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Very large groups of people, and crowds, are rarely under the control of a photographer. Lighting is almost irrelevant because nothing much can be changed. It is just a matter of finding your spot and doing what you can. An elevated position helps to show depth and more of the people in the crowd, but may not be achievable. However, the largest events usually have a stage or focal point that provides opportunities. At pop concerts, for example, the most animated and enthusiastic fans are at the front so get among them if you can. Watch your camera, because quite a bit of water flies around.

If a group is moving, as in the case of a public demonstration or parade, try walking backwards with the flow of the crowd. Use a lookout to watch for hazards, and remain sensitive to the purpose of the event. Alternatively ride on a vehicle, or find a convenient corner or doorway and let the world flow past.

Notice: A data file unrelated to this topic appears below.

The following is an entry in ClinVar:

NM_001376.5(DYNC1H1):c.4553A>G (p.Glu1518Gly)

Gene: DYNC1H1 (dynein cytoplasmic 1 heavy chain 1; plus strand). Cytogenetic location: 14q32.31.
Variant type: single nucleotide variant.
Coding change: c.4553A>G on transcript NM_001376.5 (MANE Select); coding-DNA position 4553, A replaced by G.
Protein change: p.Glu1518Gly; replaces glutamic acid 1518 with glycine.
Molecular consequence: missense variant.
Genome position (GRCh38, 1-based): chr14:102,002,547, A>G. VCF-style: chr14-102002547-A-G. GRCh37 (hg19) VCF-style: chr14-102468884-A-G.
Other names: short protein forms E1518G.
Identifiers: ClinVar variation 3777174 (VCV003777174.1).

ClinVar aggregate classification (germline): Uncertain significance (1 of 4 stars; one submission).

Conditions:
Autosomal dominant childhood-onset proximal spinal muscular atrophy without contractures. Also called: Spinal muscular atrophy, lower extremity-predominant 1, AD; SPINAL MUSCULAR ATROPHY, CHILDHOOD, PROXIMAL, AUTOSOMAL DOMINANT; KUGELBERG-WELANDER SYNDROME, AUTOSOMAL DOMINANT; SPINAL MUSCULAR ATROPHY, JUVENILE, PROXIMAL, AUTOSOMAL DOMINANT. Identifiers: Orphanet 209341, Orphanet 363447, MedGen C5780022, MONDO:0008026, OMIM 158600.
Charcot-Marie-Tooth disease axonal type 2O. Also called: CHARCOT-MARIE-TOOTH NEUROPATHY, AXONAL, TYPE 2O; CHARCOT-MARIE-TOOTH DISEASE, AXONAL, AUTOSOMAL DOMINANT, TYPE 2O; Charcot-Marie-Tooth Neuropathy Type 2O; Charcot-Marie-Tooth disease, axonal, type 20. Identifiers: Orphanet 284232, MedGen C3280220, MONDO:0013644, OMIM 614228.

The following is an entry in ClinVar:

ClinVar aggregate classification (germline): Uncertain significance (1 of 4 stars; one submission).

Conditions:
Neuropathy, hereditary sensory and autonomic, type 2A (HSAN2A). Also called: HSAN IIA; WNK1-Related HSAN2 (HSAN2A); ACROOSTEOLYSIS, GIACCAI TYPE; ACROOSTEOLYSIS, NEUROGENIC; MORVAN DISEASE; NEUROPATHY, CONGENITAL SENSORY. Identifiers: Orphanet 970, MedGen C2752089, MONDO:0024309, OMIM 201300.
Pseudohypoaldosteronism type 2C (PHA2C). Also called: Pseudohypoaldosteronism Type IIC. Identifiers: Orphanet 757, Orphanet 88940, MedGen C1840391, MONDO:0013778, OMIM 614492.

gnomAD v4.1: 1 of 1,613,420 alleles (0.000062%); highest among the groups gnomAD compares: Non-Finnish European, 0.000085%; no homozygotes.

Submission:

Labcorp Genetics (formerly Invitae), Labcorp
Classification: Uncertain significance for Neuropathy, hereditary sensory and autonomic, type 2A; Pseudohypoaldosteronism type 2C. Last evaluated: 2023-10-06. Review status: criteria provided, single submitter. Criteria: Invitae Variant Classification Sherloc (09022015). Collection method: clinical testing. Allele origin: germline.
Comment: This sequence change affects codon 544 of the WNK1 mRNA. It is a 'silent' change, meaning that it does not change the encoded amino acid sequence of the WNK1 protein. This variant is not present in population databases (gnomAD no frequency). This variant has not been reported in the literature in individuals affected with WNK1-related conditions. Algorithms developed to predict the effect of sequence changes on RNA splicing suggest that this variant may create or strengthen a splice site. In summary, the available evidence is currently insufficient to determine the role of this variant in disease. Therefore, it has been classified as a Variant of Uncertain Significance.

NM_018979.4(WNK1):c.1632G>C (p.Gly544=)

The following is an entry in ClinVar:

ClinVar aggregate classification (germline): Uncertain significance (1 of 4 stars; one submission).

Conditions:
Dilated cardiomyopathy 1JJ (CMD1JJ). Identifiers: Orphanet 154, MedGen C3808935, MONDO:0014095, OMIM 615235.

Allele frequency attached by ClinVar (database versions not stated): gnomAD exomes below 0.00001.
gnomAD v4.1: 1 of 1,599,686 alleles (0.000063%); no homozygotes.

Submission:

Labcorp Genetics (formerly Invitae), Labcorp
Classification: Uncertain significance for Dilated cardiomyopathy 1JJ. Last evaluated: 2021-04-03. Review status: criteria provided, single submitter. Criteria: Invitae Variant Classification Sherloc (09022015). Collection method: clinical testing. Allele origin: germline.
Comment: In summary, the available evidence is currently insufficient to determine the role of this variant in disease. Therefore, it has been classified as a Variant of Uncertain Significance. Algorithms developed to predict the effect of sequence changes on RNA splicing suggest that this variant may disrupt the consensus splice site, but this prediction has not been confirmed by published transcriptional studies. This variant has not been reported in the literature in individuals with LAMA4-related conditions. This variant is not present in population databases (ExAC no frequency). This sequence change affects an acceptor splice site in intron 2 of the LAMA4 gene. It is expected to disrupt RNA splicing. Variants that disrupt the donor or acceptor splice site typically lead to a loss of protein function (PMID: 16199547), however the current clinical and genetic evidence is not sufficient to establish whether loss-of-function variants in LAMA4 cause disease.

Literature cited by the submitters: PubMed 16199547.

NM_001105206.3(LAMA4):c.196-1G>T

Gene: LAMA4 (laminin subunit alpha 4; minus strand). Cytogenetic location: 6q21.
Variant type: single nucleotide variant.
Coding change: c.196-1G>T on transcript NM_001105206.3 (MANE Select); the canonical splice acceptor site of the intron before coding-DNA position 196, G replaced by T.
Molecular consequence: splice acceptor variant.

When photographing a section of a large crowd it is difficult to achieve a clean cut-off at the edge of the frame. Disembodied arms and legs creep in everywhere, and may look untidy. An integrated group can sometimes be isolated, but don't rely on it. This raises the issue of whether people should be cut in half at the frame's edge. The purists say this is undesirable, but it does result in some visual tension - perhaps a feeling of action or pent-up emotion. If so, it may make the image.

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